I read through the reviews of the first five books yesterday. Neither as long nor as funny as I expected, but about as critical.

One of the amusing things about watching him work his way through is the way he grows more and more vitriolic as the series continues. It'd be interesting to speculate whether this is due to the degeneration in quality of the series itself, or of Roberts' patience with it, or some dialectical process between the two. Whatever the reason, at the rate he's going, by the time he hits book 10 or 11, the review will consist entirely of Roberts frothing at the keyboard for a while.

(I wonder if my largely positive reaction to the series has anything to do with the fact that I've only ever listened to it on audio, and have never actually had to read it personally. If so, this wouldn't explain all the books I've only ever listened to on audio and still had a negative reaction to.)
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at 18:57 on 12-04-2010, Viorica
Can anyone tell me if Guy Gavriel Kay's books are worth a read? I'm looking to get back into fantasy, and he seems to write the kind of stuff I like, but I want to make sure I'm not getting into a Terry Goodkind situation before I try his stuff.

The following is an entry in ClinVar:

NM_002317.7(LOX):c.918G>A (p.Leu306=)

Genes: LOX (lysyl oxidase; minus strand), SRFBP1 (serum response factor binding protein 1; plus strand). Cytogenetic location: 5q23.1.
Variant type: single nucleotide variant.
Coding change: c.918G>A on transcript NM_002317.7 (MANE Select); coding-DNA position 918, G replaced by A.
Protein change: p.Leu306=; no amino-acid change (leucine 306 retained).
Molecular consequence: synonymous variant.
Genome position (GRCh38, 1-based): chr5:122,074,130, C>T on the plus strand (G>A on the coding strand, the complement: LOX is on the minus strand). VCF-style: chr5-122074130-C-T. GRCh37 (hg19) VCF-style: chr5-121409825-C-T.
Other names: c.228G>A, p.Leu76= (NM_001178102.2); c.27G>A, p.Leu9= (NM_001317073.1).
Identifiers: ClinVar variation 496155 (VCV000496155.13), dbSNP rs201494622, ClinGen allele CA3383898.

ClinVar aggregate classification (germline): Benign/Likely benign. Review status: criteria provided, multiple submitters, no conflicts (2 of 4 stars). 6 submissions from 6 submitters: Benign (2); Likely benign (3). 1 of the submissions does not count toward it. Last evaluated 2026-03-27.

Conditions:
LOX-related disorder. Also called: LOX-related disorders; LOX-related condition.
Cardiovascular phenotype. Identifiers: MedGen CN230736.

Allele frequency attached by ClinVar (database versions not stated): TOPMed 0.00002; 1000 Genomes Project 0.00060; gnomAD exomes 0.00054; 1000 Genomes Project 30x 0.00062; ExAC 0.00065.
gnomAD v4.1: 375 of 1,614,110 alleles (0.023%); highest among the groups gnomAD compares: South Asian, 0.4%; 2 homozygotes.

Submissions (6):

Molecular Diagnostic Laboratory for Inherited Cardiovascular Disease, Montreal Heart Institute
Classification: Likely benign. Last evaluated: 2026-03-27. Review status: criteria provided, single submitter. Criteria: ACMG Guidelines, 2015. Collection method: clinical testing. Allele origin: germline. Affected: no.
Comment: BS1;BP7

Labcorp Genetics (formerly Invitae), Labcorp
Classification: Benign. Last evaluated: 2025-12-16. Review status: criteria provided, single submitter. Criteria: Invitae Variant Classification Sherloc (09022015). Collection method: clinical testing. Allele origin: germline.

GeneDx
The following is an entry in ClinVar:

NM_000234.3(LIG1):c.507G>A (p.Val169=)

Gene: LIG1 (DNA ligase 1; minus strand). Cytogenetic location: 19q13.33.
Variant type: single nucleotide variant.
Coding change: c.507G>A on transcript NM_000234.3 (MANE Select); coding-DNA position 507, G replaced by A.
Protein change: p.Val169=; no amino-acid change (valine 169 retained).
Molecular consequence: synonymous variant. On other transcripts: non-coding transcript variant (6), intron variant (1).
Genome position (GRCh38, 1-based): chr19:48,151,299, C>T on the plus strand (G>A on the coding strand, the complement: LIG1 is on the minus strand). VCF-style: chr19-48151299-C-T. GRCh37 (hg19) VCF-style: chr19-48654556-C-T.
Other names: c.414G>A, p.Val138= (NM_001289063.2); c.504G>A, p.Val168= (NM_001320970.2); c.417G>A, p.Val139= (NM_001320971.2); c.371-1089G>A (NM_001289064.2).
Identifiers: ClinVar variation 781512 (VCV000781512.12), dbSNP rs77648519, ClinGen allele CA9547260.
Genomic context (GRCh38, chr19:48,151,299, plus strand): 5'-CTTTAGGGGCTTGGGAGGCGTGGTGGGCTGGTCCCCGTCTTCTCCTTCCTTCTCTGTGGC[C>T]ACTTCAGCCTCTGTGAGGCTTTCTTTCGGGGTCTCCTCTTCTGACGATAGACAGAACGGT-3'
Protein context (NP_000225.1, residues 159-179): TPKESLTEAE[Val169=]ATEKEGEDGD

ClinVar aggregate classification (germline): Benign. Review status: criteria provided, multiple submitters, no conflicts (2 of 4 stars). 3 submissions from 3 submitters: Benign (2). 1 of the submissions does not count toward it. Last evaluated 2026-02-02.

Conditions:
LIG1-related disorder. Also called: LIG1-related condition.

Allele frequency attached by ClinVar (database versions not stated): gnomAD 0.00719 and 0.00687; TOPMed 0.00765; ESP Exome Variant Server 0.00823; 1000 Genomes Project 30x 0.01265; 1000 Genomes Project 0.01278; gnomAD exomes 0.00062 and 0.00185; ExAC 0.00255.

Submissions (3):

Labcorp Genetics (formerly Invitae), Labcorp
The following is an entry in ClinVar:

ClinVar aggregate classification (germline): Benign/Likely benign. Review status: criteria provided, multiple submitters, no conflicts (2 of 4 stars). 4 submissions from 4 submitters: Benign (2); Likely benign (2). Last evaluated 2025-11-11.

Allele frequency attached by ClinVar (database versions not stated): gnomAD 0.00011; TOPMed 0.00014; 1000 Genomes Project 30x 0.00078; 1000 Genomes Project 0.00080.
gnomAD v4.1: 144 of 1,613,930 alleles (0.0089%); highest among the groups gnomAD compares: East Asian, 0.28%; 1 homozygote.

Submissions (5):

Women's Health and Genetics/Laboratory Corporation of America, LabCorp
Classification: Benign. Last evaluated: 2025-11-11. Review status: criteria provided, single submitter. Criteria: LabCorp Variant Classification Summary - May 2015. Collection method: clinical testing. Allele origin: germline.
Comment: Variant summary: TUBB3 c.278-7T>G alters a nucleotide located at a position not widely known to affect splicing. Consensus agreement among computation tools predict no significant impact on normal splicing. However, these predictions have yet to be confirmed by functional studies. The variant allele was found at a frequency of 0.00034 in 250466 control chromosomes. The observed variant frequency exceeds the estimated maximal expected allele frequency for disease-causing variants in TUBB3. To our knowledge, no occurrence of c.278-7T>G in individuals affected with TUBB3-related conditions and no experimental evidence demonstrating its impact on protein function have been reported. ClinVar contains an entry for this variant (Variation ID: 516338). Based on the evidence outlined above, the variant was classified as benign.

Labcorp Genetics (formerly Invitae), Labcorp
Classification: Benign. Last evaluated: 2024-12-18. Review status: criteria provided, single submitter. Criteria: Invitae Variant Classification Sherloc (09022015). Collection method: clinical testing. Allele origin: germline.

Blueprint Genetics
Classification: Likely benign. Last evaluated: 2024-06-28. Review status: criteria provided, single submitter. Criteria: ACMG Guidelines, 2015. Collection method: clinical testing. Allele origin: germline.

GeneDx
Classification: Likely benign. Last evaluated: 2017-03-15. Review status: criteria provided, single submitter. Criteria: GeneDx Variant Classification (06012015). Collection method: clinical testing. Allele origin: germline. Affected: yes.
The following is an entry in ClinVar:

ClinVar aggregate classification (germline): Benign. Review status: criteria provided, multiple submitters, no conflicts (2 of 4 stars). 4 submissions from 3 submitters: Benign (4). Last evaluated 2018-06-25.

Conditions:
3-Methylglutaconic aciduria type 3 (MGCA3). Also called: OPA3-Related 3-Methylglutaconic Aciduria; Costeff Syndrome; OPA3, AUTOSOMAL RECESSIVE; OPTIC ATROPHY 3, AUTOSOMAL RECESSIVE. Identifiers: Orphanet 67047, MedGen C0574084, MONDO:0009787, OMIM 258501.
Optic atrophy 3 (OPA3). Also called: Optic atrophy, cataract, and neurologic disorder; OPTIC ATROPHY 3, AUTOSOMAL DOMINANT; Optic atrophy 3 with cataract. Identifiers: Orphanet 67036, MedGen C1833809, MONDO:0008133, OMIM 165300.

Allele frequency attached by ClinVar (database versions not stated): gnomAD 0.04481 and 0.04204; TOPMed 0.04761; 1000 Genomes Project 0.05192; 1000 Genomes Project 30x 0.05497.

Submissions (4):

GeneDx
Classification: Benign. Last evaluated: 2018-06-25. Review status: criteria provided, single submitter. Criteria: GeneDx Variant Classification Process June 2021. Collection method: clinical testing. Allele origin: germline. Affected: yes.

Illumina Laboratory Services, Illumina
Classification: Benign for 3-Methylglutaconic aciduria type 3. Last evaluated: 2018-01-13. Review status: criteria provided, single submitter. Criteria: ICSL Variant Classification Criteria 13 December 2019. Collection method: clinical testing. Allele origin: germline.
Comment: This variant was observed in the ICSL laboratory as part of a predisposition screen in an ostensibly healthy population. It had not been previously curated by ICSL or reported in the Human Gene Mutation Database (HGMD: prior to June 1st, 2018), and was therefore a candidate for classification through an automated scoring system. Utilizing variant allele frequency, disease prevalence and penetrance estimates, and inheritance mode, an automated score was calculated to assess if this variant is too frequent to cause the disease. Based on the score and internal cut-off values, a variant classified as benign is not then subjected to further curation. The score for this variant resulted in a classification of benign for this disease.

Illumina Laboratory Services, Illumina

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at 19:05 on 11-04-2010, Jamie Johnston
Having discovered the existence of podcasts after the entire rest of the world did, I generally assume that everyone must already know any individual podcast I may happen to discover, but it seems this is not always the case; let me share with you, therefore, Shift run stop.

It's a rather charming little thing made by two young-and-attractive-sounding people who, I have the impression, are based in London and may be current or former employees of the BBC, which may explain why their sound quality and editing and suchlike are rather good. Each episode consists of an interview with someone they think is cool (mostly comedy people, comics people, science / technology people, and games people) plus some kind of odd segment such as 'snacks from around the world'.

It claims, quite plausibly, to be the only podcast available on cassette.